Questions

The most important questions don’t seem to have ready answers, but the questions themselves have healing power when they are shared. An answer is an invitation to stop thinking about something, to stop wondering. Life has no such stopping places. Life is a process whose every event is connected to the moment that just went by. An unanswered question is a fine traveling companion. It sharpens your eye for the road.
— Rachel Naomi Remen

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Panpsychism in the NYTimes

18wwln650-1Perhaps, they say, mind is not limited to the brains of some animals. Perhaps it is ubiquitous, present in every bit of matter, all the way up to galaxies, all the way down to electrons and neutrinos, not excluding medium-size things like a glass of water or a potted plant. Moreover, consciousness did not suddenly arise when some physical particles on a certain planet chanced to come into the right configuration; rather, there has been consciousness in the cosmos from the very beginning of time.

The doctrine that the stuff of the world is fundamentally mind-stuff goes by the name of panpsychism. A few decades ago, the American philosopher Thomas Nagel showed that it is an inescapable consequence of some quite reasonable premises.

Read more from Jim Holt, writing in the NYTimes

Replay

I find it comforting that the shocking condition of American politics is far from new, that we have grappled with worse in the past and swung back to saner times.  150 years ago, people were already decrying the common condition of the working man, and realizing that individuals were powerless to negotiate better when the only prospects for employment came from corporate giants.  Some of the violence and heavy-handed repression used to suppress labor organizations in the late 19th and early 20th centuries make you wonder that labor today is lying down without a fight. — JJM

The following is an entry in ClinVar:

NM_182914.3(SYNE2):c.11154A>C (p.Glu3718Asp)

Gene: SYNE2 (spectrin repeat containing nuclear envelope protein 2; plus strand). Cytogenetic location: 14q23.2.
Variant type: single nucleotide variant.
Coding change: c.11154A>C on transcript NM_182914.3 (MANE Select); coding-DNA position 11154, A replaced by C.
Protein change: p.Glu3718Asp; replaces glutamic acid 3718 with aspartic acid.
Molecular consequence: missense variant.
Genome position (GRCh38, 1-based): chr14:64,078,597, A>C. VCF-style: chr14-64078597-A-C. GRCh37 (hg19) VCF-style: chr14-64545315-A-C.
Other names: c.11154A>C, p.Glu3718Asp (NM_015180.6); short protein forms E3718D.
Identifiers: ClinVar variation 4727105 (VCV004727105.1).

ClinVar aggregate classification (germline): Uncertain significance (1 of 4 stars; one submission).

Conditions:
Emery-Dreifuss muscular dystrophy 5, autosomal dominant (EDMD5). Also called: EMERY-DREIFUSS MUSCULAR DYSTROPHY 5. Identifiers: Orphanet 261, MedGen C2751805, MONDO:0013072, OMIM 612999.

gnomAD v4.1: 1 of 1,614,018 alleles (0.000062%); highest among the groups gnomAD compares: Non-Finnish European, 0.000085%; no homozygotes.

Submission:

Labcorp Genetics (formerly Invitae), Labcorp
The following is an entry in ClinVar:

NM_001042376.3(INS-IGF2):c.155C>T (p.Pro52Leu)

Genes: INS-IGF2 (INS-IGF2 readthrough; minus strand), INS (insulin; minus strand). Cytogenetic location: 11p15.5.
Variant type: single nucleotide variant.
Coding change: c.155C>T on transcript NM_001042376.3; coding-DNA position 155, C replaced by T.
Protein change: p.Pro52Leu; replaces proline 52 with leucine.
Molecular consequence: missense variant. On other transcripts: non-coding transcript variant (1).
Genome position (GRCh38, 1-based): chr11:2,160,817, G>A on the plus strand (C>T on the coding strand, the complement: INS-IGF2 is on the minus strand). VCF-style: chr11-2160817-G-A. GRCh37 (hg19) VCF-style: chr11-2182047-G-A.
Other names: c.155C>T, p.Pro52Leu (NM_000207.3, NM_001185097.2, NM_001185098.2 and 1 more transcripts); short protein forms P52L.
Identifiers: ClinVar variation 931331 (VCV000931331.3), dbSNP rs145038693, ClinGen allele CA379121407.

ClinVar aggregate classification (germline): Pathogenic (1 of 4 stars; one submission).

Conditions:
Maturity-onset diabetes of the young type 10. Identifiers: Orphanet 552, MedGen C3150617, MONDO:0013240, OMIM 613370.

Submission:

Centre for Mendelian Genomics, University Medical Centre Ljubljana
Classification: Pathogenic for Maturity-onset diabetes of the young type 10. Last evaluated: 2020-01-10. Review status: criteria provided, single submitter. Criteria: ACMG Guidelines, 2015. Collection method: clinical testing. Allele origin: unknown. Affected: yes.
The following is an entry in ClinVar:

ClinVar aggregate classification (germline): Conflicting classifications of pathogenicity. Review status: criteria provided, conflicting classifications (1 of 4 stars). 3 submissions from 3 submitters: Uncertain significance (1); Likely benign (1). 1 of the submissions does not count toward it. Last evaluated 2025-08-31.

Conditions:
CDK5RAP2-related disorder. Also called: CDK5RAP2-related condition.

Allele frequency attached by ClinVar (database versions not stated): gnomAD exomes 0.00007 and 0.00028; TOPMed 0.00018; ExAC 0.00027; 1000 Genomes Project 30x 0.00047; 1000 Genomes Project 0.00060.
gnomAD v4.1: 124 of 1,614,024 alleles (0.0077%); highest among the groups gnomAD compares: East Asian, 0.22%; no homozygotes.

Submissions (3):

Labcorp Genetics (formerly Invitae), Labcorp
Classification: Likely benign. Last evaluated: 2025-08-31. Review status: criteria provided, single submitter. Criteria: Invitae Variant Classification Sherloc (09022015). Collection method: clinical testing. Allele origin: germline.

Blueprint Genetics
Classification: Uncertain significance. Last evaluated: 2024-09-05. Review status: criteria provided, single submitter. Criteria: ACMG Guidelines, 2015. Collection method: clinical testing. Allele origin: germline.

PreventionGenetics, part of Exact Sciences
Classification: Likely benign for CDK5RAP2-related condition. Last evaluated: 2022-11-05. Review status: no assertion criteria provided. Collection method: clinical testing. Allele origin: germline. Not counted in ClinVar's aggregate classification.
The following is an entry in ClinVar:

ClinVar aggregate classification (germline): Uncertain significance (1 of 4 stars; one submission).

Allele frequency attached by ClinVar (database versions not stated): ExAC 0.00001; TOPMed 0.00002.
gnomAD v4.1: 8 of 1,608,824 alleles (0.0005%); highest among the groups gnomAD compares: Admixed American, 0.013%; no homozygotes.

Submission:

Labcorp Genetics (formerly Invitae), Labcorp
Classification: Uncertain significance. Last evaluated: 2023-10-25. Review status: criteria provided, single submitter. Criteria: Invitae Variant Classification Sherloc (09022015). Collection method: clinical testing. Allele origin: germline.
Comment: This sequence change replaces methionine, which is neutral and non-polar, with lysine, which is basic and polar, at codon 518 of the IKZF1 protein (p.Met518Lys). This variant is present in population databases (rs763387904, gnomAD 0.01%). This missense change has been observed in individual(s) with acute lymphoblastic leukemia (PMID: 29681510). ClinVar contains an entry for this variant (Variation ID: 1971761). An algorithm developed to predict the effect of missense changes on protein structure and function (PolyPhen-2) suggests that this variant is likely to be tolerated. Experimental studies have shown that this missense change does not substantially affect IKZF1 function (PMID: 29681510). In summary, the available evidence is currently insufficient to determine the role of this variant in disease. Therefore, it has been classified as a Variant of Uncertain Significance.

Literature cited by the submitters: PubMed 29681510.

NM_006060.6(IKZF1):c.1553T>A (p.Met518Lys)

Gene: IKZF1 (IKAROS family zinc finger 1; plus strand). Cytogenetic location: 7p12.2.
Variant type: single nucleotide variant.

Far from the Constitution playing any liberating part in the lives of the American people, it has robbed them of the capacity to rely on their own resources or do their own thinking. Americans are so easily hoodwinked by the sanctity of law and authority. In fact, the pattern of life has become standardized, routinized, and mechanized like canned food and Sunday sermons. Even songs are turned out like buttons or automobile tires—all cast from the same mold.

Yet I do not despair of American life. Of late there has been a new spirit manifested in the youth which is growing up with the Depression. This spirit is more purposeful though still confused. It wants to create a new world, but is not clear as to how it wants to go about it. For that reason the young generation asks for saviors. It tends to believe in dictators and to hail each new aspirant for that honor as a messiah. It wants cut-and-dried systems of salvation with a wise minority to direct society on some one-way road to utopia. It has not yet realized that it must save itself. The young generation has not yet learned that the problems confronting them can be solved only by themselves and will have to be settled on the basis of social and economic freedom in cooperation with the struggling masses for the right to the table and joy of life.